When it really comes down to it, what is the difference between a scribbler and a scribe?
As I’m sure many of my readers have noticed, I have a fascination with words … with reading them, with typing them, and with writing them … and what better way to write than with a really nice pen, preferably a fountain pen?
I recently picked up a pair of Waterman Harmonie pens; a fountain pen and a roller-ball pen … and I’ve owned another set of Waterman Le Man writing instruments with a Waterman “Ideal” leather case for several years, although all the pieces could use a little servicing … the set includes a fountain pen, ballpoint, and mechanical pencil … black lacquer with 23k gold trim and an 18k two-tone gold nib.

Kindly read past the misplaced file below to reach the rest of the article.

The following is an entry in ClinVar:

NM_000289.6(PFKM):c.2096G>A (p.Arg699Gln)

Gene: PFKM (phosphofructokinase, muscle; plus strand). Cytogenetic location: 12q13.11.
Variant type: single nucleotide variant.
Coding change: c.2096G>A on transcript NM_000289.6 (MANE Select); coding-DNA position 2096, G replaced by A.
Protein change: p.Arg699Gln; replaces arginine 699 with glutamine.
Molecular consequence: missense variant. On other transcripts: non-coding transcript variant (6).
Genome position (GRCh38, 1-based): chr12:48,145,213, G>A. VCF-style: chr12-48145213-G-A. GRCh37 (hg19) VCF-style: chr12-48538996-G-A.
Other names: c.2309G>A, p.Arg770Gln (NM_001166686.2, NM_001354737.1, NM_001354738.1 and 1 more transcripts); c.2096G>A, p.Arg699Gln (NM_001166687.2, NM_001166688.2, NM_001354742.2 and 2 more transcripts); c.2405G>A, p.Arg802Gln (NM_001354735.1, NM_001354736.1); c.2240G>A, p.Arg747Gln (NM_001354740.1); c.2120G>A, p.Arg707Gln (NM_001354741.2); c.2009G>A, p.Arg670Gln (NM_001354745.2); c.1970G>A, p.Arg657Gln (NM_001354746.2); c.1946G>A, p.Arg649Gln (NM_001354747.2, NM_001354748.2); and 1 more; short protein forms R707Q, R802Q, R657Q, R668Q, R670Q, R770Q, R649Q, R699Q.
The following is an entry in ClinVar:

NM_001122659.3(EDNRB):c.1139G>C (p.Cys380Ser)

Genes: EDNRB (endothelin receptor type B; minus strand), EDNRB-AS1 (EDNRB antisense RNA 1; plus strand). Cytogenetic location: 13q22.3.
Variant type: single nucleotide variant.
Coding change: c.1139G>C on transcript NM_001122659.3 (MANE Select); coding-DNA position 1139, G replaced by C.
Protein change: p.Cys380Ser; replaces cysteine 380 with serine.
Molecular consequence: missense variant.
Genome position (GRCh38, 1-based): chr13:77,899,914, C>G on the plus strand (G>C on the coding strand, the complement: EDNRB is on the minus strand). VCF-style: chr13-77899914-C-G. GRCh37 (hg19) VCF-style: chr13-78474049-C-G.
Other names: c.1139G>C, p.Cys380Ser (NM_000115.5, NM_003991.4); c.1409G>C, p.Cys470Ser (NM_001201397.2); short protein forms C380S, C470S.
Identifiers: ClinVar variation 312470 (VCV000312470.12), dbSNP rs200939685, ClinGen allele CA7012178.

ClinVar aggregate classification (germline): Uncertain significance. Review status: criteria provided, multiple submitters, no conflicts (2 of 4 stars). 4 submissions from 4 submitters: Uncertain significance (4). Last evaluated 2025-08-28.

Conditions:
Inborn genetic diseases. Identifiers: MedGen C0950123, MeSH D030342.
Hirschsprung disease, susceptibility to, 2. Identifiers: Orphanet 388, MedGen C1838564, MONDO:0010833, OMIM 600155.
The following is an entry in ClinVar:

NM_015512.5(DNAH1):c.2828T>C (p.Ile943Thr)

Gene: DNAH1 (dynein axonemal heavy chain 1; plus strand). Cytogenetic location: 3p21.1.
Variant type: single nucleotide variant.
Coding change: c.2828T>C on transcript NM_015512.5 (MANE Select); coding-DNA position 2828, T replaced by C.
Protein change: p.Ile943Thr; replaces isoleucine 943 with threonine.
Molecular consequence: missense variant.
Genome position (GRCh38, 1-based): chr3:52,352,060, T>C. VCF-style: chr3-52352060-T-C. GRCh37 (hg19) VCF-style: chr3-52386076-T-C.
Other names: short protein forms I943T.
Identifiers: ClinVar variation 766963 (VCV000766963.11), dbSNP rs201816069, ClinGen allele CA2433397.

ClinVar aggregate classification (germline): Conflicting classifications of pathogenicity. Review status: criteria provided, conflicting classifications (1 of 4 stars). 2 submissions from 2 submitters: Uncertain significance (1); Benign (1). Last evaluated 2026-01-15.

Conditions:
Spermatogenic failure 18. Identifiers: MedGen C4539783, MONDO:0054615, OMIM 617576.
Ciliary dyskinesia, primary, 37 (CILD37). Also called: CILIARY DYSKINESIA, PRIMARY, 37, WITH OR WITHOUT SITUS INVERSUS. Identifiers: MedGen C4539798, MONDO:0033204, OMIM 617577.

I believe these pieces to be from the mid-1980s … I’ve seen the fountain pen alone sell on eBay for anywhere from $150 to about $500 depending on condition; and some models made of metal for upwards of $1000.
And of course, with a good pen, one must need some good paper or a good journal in which to write; and what better than the world-famous Moleskine, used by the likes of Ernest Hemingway and Bruce Chatwin?
Now I just need to stop reading the Grrrlie Chronicles, so I can convince myself that I actually am capable of putting words together again. Although, that’s not going to happen. Marit’s ability to tell a story is far too good to simply stop reading.
And since I want to get to Carnegie Hall, the only thing I can do is practice, practice, practice … keep writing, keep typing, and the words will come.